Policy brief: The digital literacy gender gap is not a technical problem

Digital technologies can contribute to more gender justice. Yet, women still lag behind men in internet access and use. Globally, men are 21 percent more likely to use the internet than women. In the least developed countries, this figure rises to 52 percent.

In the newly published policy brief “Bridging the Digital Literacy Gender Gap in Developing Countries” an international team of gender and technology experts shows how sociocultural factors play a key role in the digital literacy gap. Accordingly, the problem with women’s access to digital resources does not reside in the medium itself but in the social context in which women are situated. Lack of autonomy, unequal access to education, and the perception of women as being unsafe in digital spaces are the main reasons for the digital literacy gender gap.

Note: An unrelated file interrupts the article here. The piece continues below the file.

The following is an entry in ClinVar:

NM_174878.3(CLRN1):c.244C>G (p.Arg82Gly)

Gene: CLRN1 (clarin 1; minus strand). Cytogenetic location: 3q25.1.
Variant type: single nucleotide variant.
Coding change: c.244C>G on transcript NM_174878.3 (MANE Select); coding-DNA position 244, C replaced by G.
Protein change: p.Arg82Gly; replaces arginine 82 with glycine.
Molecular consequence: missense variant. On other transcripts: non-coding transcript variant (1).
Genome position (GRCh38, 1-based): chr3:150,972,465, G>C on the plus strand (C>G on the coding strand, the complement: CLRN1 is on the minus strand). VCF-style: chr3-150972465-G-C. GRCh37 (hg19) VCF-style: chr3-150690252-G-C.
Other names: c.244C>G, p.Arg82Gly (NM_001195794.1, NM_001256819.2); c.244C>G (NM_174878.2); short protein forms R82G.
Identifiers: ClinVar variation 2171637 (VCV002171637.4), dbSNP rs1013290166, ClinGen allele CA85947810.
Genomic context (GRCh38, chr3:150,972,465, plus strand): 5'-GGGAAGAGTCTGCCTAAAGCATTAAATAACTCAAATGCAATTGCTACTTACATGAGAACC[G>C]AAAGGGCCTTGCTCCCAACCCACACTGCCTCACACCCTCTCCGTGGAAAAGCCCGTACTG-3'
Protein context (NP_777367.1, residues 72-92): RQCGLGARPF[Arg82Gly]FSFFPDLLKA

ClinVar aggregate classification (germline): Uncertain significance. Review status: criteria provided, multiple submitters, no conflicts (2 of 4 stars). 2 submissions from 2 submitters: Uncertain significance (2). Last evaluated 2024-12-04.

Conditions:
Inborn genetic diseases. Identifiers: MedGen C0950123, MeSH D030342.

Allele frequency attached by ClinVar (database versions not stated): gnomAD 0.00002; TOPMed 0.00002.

Against this backdrop, the authors conclude that digital literacy programmes for women will fail if they do not address women’s social and cultural challenges. How to avoid this? The policy brief gives four concrete policy recommendations:

  1. Create safer online spaces for women
  2. Create a database on access and the use of digital resources, with a regional focus
  3. Leverage partnerships with the private sector and non-government organisations to design and implement digital literacy programmes
  4. Adopt gender-specific targets and monitor progress

To learn about our efforts towards educational justice, visit our page on the topic or directly go to our digital education platform for Africa atingi.